Why do children play games?
Is it just to pass the time or do they have another significance? The philosopher Bertrand Russell thought that “it is biologically normal that they should, in imagination, live through the life of remote savage ancestors”. A rather bleak assessment! Piaget, the specialist in child development, thought that they allowed children to “assimilate reality” in a safe environment.
Two thousand years ago the Greek writer Julius Pollux refers to two games which are still played today – Hide and Seek and Ducks and Drakes (skimming flat pebbles over water). Moreover, in AD 60 a Roman writes about two shepherds playing best of three at Rock, Paper, Scissors. What are now seen as games for young children were once played by older ones too. In the 18th Century and early 19th Century in Britain, boys of secondary school age were playing Hopscotch, Puss in the Corner, Marbles, and Leap-frog.
The names of the games vary wildly through time and place. For example, there are dozens of names for the player who chases the others in Tag, e.g. Het, On it, King, Mannies, Tiggy, Touch, Under, and many, many more. Rock, Paper, Scissors also has other names such as Hick, Hack, Hock and Ding, Dang, Dong.
At COAM, we have two permanently marked out Hopscotch games, one in the garden behind the entrance to the museum and the other next to Thame Vicarage. The “scotch” part of the name here means a scratched line used to mark out the sections. It is a very ancient game, in some opinions Roman or pre-Roman. It certainly exists in at least twenty-five countries all over the world and on every continent. It is not only a children’s game, although in the UK it has become so. In Poor Robin’s Almanack of 1707 we find: “Lawyers and Physicians have little to do this month, and therefore, they may (if they will), play at Scotch Hoppers.” Until the middle of the twentieth century the paving stones of our streets were often decorated with chalk lines by children making a hopscotch game, the chalk lines taking the place of the scratches or scotches that can be used to indicate the squares. The rules of the game vary widely across the country, the essential point being to move a small stone over the grid and hopping to avoid the lines “scotched” on the ground.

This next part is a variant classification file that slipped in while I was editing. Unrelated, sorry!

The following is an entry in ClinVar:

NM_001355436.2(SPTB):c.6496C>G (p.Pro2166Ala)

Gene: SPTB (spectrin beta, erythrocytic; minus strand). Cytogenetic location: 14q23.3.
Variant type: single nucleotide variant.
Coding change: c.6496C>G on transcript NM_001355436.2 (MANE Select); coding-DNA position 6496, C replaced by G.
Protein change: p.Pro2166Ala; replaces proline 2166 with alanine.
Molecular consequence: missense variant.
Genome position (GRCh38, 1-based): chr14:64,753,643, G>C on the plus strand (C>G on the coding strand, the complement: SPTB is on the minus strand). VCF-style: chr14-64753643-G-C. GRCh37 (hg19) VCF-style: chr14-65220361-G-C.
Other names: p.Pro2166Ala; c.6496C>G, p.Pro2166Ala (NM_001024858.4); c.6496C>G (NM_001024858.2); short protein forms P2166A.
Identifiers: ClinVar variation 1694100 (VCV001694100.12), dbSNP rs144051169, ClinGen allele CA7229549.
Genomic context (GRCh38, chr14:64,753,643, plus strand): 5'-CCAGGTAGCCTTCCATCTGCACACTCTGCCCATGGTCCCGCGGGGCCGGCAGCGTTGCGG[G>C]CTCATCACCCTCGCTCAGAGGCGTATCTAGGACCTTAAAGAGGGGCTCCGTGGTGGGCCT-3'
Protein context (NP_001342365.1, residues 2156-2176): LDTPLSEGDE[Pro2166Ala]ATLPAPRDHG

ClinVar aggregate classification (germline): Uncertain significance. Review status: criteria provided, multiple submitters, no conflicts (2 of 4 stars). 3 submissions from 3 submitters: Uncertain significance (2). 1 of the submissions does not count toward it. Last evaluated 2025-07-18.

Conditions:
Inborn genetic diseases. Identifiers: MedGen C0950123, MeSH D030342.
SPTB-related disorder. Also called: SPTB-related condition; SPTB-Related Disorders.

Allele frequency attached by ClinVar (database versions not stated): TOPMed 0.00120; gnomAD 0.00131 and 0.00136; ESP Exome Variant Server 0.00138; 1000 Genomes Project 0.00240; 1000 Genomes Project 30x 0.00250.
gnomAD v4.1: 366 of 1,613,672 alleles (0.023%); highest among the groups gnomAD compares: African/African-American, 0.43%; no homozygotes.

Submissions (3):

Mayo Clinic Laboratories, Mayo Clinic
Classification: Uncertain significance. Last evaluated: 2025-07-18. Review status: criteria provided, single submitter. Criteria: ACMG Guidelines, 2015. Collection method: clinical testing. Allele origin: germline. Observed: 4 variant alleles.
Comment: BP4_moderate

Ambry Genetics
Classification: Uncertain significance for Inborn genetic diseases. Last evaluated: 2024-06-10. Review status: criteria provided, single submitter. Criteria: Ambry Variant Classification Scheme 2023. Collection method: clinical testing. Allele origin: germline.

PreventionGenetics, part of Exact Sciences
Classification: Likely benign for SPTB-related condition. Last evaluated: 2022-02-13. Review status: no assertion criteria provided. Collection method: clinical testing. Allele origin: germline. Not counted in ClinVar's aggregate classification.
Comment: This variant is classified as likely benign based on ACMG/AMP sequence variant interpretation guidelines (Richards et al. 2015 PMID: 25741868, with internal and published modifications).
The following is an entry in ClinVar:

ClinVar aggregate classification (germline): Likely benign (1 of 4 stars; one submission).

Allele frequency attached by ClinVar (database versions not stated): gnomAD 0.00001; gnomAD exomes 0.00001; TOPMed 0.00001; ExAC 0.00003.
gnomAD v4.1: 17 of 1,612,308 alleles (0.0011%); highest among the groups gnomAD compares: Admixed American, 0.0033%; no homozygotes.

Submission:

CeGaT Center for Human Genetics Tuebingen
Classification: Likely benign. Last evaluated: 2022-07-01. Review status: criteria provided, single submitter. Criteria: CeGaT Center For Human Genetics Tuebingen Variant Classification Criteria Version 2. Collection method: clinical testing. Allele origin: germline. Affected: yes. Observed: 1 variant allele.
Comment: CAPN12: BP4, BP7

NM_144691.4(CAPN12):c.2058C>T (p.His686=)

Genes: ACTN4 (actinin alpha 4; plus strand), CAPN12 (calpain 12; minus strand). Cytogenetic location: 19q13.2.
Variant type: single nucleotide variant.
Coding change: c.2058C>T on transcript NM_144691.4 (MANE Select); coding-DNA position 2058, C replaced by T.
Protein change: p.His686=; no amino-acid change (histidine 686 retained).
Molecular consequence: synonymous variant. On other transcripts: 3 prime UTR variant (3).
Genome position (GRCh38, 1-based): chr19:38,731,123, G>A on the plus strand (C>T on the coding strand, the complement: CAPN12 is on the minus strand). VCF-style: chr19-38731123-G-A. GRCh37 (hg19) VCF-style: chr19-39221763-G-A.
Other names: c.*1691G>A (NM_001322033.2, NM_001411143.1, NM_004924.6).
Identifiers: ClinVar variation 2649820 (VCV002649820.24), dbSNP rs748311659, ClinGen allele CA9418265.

In Thame Vicarage there care modern examples of one of the oldest playthings of which we know. It is recorded that Aegeilias, King of Sparta, who died in 361 BC and Socrates, the great philosopher, were both found entertaining their children by riding a hobby-horse. The hobby-horse or cock-horse is simply a stick with reins at one end, with or without a horse’s head attached. Our hobby-horses have heads! You could even use your sister’s hair as reins as seen in this German lithograph.
Skipping is a universal children’s game and often accompanied by rhymes to maintain the rhythm. There are many hundreds of such rhymes. Some are very simple: “Salt, pepper, mustard, vinegar”. Others are more complex, such as:
“Ice-cream, a penny a lump
The more you eat, the more you jump!
Eeper Weeper. Chimney sweeper,
Married a wife and could not keep her.
Did not love her,
Up the chimney he did shove her!”
“Mrs Brown lived by the shore,
She had children three and four,
The eldest one is twenty-four
And she got married to the man next door.”
Written by Roger Coode, Museum Volunteer